Two more cords finished. The finishing line is definitely in sight.

Happy Stitching

Thursday, 11 February 2010

Going Backwards

I seem to be going backwards more than forwards on this Phase. I decided cord #3 needed a little reverse stitching. This time it was not the stitches that I was dissatisfied with but the twisting of the thread. It looked uneven. The 2-ply thread is made by first undertwisting each ply and then overtwisting them together. Using the same amount of silk in each ply and giving each the same amount of undertwist results in an even, regular twisted thread. If the plies have a different amount of undertwist, the resulting cord will be uneven. This fact can be exploited to create decorative threads and even exaggerated by using plies of differing thicknesses.

For this cord I am using a 4 into 1 twist. That means that each tread is made from 4 strands of flat silk, 2 in each ply. I twisted enough thread to nearly complete the cord (hopefully). The end of the cord is intended to look like it is fading out and gradually finer threads are used to help achieve this effect. I also twisted the threads I will need to stitch this part of the cord.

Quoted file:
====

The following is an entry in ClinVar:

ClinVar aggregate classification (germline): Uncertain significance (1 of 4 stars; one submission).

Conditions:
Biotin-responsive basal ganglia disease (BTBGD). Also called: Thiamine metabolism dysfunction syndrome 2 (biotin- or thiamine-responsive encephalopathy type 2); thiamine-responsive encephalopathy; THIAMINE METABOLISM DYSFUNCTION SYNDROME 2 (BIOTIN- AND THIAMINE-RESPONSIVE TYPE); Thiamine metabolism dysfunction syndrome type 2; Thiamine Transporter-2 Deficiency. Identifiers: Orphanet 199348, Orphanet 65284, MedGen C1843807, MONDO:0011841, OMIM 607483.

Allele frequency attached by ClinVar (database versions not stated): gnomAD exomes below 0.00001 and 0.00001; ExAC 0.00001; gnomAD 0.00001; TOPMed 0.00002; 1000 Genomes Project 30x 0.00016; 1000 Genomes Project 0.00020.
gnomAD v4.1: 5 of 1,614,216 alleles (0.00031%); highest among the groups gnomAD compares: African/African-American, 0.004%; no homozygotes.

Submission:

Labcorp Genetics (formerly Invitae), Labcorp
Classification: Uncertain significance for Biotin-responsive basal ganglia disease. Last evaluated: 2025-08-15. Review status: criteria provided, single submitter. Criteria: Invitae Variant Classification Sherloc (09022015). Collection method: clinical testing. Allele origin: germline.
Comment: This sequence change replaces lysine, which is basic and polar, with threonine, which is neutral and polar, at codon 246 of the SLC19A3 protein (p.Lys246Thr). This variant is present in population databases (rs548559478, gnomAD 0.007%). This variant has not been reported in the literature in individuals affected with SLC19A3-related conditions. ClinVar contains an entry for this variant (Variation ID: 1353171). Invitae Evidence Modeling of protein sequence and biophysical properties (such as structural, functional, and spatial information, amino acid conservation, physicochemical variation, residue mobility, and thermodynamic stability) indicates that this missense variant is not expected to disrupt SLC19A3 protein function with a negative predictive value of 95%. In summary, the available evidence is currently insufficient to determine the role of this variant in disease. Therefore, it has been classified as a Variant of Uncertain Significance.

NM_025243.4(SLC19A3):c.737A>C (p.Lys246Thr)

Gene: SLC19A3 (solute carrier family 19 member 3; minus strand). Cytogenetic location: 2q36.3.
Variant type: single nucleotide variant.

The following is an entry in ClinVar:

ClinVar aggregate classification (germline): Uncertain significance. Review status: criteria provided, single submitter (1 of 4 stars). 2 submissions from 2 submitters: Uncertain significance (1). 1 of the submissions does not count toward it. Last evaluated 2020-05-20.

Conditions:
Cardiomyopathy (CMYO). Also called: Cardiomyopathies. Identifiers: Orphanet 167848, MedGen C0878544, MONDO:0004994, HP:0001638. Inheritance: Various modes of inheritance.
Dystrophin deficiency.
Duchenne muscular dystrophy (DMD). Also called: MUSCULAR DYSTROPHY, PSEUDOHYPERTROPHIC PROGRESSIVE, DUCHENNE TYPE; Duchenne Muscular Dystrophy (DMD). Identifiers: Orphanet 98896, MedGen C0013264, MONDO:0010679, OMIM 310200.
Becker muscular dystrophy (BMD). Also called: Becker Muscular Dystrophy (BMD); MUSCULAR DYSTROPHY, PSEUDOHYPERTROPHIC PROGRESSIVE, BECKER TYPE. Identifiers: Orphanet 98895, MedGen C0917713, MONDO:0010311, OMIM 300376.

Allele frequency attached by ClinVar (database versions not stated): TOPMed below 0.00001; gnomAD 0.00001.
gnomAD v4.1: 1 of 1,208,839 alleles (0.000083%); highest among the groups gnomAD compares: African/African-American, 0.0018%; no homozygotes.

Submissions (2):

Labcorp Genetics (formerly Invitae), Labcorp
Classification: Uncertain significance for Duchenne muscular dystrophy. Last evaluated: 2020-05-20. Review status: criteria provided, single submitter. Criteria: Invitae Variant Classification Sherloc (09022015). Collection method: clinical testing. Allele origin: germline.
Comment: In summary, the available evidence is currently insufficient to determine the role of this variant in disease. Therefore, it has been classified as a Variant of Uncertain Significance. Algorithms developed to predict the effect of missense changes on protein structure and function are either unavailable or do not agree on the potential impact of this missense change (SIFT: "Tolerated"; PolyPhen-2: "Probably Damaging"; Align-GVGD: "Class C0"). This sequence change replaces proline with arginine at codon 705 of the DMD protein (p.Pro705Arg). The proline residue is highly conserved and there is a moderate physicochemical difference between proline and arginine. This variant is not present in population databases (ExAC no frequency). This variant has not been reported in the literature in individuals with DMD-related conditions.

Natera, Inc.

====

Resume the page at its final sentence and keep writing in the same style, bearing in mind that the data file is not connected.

After I had reverse stitched and twisted the new threads I had little time left to actually stitch. When I stopped to go to work I had less stitching done than when I started. That is very disheartening.

© JEC/Carol-Anne Conway

That was two days ago. I was able to do another 30 minutes stitching this morning and am now a little further ahead but it was very difficult to tear myself away from the frame with so little of the cord remaining.

© JEC/Carol-Anne Conway

If I get some stitching time tomorrow I may just finish this cord.

Happy Stitching

Monday, 8 February 2010

Shiney, Happy Needles

Hand made Japanese needles are more expensive than mass produced needles; the Japanese Embroidery student is taught to look after them. Whenever needles are not being used they are kept in our needle felt. This 100% wool felt contains natural lanolin which helps protect them from the elements. Even so, with use the natural oils in our fingers and dust build up on the needles. A good indication that a needle is dirty is that it 'squeeks' and does not pass through the fabric as freely as normal.

Needles can be cleaned with a lightly abrasive material such as ScotchBrite or finishing grade glass paper. This will remove the film of dirt without roughening the surface or blunting the tip of the needle. After scouring with abrasive and before stitching, the needles should be polished with a scrap of fabric to remove all tracres of dirt. Dirty needles appear blackened; clean needles are shiney and silver coloured.

In Japan, the Festival of the Broken Needle is help on Frebruary 8th. I don't have any broken needles but I did have dirty ones. I have spent the evening cleaning my needles and takibari, giving thanks for their service and drawing on their spirit to improve my stitching skills.